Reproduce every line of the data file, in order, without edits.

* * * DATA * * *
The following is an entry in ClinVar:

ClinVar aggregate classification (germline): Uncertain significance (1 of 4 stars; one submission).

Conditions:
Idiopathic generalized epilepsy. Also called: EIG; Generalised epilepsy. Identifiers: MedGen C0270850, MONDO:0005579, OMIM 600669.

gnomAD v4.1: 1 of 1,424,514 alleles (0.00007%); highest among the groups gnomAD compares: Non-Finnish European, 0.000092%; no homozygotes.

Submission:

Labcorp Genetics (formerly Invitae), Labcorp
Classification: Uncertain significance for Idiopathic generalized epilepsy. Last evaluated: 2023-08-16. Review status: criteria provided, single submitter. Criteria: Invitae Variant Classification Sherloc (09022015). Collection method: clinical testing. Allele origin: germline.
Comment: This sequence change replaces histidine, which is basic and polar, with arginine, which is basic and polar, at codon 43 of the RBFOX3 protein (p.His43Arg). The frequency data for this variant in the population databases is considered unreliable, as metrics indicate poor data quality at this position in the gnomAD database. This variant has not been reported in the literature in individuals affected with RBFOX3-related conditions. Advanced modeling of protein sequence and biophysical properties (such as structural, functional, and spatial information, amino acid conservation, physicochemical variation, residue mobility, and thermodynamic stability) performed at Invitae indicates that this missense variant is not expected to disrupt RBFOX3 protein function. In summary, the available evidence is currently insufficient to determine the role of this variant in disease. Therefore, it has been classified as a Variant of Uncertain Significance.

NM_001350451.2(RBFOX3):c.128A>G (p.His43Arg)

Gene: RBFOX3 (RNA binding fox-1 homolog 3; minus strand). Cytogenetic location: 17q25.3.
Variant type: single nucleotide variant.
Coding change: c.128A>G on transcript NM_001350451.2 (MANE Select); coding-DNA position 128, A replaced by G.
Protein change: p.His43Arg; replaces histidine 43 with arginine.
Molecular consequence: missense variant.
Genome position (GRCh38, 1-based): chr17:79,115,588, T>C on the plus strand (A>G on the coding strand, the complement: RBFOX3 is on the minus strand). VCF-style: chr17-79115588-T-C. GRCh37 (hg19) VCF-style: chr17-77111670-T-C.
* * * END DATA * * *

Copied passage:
The following is an entry in ClinVar:

ClinVar aggregate classification (germline): Uncertain significance (1 of 4 stars; one submission).

Conditions:
Idiopathic generalized epilepsy. Also called: EIG; Generalised epilepsy. Identifiers: MedGen C0270850, MONDO:0005579, OMIM 600669.

gnomAD v4.1: 1 of 1,424,514 alleles (0.00007%); highest among the groups gnomAD compares: Non-Finnish European, 0.000092%; no homozygotes.

Submission:

Labcorp Genetics (formerly Invitae), Labcorp
Classification: Uncertain significance for Idiopathic generalized epilepsy. Last evaluated: 2023-08-16. Review status: criteria provided, single submitter. Criteria: Invitae Variant Classification Sherloc (09022015). Collection method: clinical testing. Allele origin: germline.
Comment: This sequence change replaces histidine, which is basic and polar, with arginine, which is basic and polar, at codon 43 of the RBFOX3 protein (p.His43Arg). The frequency data for this variant in the population databases is considered unreliable, as metrics indicate poor data quality at this position in the gnomAD database. This variant has not been reported in the literature in individuals affected with RBFOX3-related conditions. Advanced modeling of protein sequence and biophysical properties (such as structural, functional, and spatial information, amino acid conservation, physicochemical variation, residue mobility, and thermodynamic stability) performed at Invitae indicates that this missense variant is not expected to disrupt RBFOX3 protein function. In summary, the available evidence is currently insufficient to determine the role of this variant in disease. Therefore, it has been classified as a Variant of Uncertain Significance.

NM_001350451.2(RBFOX3):c.128A>G (p.His43Arg)

Gene: RBFOX3 (RNA binding fox-1 homolog 3; minus strand). Cytogenetic location: 17q25.3.
Variant type: single nucleotide variant.
Coding change: c.128A>G on transcript NM_001350451.2 (MANE Select); coding-DNA position 128, A replaced by G.
Protein change: p.His43Arg; replaces histidine 43 with arginine.
Molecular consequence: missense variant.
Genome position (GRCh38, 1-based): chr17:79,115,588, T>C on the plus strand (A>G on the coding strand, the complement: RBFOX3 is on the minus strand). VCF-style: chr17-79115588-T-C. GRCh37 (hg19) VCF-style: chr17-77111670-T-C.